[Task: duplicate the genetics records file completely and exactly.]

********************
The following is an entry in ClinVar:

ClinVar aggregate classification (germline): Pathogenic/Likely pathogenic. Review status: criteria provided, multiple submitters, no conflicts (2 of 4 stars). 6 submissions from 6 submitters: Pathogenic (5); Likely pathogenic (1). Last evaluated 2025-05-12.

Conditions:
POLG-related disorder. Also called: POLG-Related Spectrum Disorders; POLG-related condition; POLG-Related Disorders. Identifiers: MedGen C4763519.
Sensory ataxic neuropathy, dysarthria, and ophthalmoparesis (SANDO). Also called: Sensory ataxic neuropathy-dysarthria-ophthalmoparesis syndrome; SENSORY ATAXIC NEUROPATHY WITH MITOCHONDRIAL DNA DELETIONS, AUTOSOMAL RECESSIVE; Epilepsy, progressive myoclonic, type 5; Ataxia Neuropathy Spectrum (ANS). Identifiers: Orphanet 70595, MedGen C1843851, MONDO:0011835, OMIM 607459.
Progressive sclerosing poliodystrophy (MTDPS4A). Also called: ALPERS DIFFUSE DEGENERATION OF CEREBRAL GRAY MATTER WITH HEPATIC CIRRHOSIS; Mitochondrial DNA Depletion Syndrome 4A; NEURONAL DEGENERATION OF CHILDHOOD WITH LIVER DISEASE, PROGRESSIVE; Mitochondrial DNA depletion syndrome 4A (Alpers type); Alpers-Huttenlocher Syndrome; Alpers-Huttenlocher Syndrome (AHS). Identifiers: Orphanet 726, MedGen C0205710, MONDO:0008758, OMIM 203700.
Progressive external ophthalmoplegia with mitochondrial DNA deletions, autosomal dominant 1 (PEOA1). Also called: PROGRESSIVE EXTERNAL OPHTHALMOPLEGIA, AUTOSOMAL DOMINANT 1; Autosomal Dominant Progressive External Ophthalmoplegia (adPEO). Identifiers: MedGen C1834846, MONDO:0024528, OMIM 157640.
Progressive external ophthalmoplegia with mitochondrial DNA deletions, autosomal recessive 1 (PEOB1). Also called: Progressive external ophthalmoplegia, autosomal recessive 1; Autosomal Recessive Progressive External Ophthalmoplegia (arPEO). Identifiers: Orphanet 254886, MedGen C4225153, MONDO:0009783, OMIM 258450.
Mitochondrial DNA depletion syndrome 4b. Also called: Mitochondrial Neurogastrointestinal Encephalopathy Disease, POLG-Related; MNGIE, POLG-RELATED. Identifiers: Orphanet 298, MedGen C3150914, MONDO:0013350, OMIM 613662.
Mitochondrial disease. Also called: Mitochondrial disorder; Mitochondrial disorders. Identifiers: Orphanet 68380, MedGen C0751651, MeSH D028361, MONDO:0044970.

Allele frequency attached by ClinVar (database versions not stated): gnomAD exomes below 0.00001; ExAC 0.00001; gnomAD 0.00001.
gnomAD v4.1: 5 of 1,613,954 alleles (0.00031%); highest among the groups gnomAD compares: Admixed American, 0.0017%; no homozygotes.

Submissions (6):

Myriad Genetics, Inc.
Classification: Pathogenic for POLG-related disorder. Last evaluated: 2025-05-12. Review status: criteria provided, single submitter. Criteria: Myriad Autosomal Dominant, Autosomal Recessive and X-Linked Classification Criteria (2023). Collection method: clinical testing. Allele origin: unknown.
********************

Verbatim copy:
The following is an entry in ClinVar:

ClinVar aggregate classification (germline): Pathogenic/Likely pathogenic. Review status: criteria provided, multiple submitters, no conflicts (2 of 4 stars). 6 submissions from 6 submitters: Pathogenic (5); Likely pathogenic (1). Last evaluated 2025-05-12.

Conditions:
POLG-related disorder. Also called: POLG-Related Spectrum Disorders; POLG-related condition; POLG-Related Disorders. Identifiers: MedGen C4763519.
Sensory ataxic neuropathy, dysarthria, and ophthalmoparesis (SANDO). Also called: Sensory ataxic neuropathy-dysarthria-ophthalmoparesis syndrome; SENSORY ATAXIC NEUROPATHY WITH MITOCHONDRIAL DNA DELETIONS, AUTOSOMAL RECESSIVE; Epilepsy, progressive myoclonic, type 5; Ataxia Neuropathy Spectrum (ANS). Identifiers: Orphanet 70595, MedGen C1843851, MONDO:0011835, OMIM 607459.
Progressive sclerosing poliodystrophy (MTDPS4A). Also called: ALPERS DIFFUSE DEGENERATION OF CEREBRAL GRAY MATTER WITH HEPATIC CIRRHOSIS; Mitochondrial DNA Depletion Syndrome 4A; NEURONAL DEGENERATION OF CHILDHOOD WITH LIVER DISEASE, PROGRESSIVE; Mitochondrial DNA depletion syndrome 4A (Alpers type); Alpers-Huttenlocher Syndrome; Alpers-Huttenlocher Syndrome (AHS). Identifiers: Orphanet 726, MedGen C0205710, MONDO:0008758, OMIM 203700.
Progressive external ophthalmoplegia with mitochondrial DNA deletions, autosomal dominant 1 (PEOA1). Also called: PROGRESSIVE EXTERNAL OPHTHALMOPLEGIA, AUTOSOMAL DOMINANT 1; Autosomal Dominant Progressive External Ophthalmoplegia (adPEO). Identifiers: MedGen C1834846, MONDO:0024528, OMIM 157640.
Progressive external ophthalmoplegia with mitochondrial DNA deletions, autosomal recessive 1 (PEOB1). Also called: Progressive external ophthalmoplegia, autosomal recessive 1; Autosomal Recessive Progressive External Ophthalmoplegia (arPEO). Identifiers: Orphanet 254886, MedGen C4225153, MONDO:0009783, OMIM 258450.
Mitochondrial DNA depletion syndrome 4b. Also called: Mitochondrial Neurogastrointestinal Encephalopathy Disease, POLG-Related; MNGIE, POLG-RELATED. Identifiers: Orphanet 298, MedGen C3150914, MONDO:0013350, OMIM 613662.
Mitochondrial disease. Also called: Mitochondrial disorder; Mitochondrial disorders. Identifiers: Orphanet 68380, MedGen C0751651, MeSH D028361, MONDO:0044970.

Allele frequency attached by ClinVar (database versions not stated): gnomAD exomes below 0.00001; ExAC 0.00001; gnomAD 0.00001.
gnomAD v4.1: 5 of 1,613,954 alleles (0.00031%); highest among the groups gnomAD compares: Admixed American, 0.0017%; no homozygotes.

Submissions (6):

Myriad Genetics, Inc.
Classification: Pathogenic for POLG-related disorder. Last evaluated: 2025-05-12. Review status: criteria provided, single submitter. Criteria: Myriad Autosomal Dominant, Autosomal Recessive and X-Linked Classification Criteria (2023). Collection method: clinical testing. Allele origin: unknown.